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Can’t Complain

Journal of Moral Philosophy 15 (2):117-135 (2018)

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  1. Kant’s Rigorism: A Problem and A Solution.Miodrag S. Lukich & Elmer H. Duncan - 1965 - Southern Journal of Philosophy 3 (4):188-191.
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  • Aristotle and Kant on Self-Disclosure in Friendship.Andrea Veltman - 2004 - Journal of Value Inquiry 38 (2):225-239.
    Both Aristotle and Kant note that the highest form of friendship enables individuals of good virtue to reveal themselves to one another. I argue that Aristotle and Kant emphasize complementary aspects of self-disclosure in friendship: whereas Kant acknowledges the inherent value of self-disclosure in friendship, Aristotle suggests that joint perception in friendship is instrumentally valuable in the acquisition of self-knowledge. I also argue that although Aristotle has a more developed account of friendship, Kant advances a superior account of self-disclosure in (...)
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  • Entitled to complain.Daniel Lyons - 1966 - Analysis 26 (4):119.
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  • The Rationality of Valuing Oneself: A Critique of Kant on Self-Respect.Cynthia A. Stark - 1997 - Journal of the History of Philosophy 35 (1):65-82.
    Kant claims that persons have a perfect duty to respect themselves. I argue, first, that Kant’s argument for the duty of self-respect commits him to an implausible view of the nature of self-respect: he must hold that failures of self-respect are either deliberate or matter of self-deception. I argue, second, that this problem cannot be solved by understanding failures of self-respect as failures of rationality because such a view is incompatible with human psychology. Surely it is not irrational for people, (...)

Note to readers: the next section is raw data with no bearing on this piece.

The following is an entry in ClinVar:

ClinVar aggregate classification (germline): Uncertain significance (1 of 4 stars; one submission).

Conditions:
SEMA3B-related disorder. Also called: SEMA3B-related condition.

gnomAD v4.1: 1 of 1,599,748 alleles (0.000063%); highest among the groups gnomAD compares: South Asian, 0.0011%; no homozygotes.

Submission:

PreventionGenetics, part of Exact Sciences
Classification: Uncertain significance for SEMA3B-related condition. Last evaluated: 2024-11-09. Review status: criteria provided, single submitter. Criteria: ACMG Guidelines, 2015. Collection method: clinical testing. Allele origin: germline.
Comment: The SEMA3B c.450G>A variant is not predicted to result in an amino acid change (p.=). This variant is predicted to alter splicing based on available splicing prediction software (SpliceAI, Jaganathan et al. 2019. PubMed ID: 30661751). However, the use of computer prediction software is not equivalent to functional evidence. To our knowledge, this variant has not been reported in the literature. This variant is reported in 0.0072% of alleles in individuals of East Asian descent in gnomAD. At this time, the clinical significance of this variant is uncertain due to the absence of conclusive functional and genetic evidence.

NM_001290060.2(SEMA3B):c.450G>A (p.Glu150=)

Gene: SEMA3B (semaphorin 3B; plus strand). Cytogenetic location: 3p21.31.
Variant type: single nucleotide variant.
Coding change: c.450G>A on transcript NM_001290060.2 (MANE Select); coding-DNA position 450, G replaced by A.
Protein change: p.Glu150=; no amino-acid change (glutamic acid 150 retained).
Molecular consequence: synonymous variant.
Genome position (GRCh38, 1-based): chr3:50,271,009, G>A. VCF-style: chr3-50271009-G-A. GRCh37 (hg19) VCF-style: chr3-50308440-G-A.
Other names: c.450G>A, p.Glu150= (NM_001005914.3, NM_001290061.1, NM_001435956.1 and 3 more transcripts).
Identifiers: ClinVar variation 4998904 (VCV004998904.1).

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  • Entitled to Complain.Daniel Lyons - 1966 - Analysis 26 (4):119 - 122.
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  • Depression, Intercorporeality, and Interaffectivity.Thomas Fuchs - 2013 - Journal of Consciousness Studies 20 (7-8):7-8.
    According to current opinion in western psychopathology, depression is regarded as a disorder of mood and affect on the one hand, and as a distortion of cognition on the other. Disturbances of bodily experience and of social relations are regarded as secondary to the primarily 'inner'and individual disorder. However, quite different concepts can be found in cultures whose members do not experience themselves as much as separate individuals but rather as parts of social communities. Disorders of mood or well-being are (...)
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  • Recognition.Axel Honneth & Avishai Margalit - 2001 - Aristotelian Society Supplementary Volume 75:111 - 139.
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  • Recognition.Axel Honneth & Avishai Margalit - 2001 - Proceedings of the Aristotelian Society, Supplementary Volumes( 75:111-139.
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  • Self-Respect and Protest.Bernard R. Boxill - 1976 - Philosophy and Public Affairs 6 (1):58-69.
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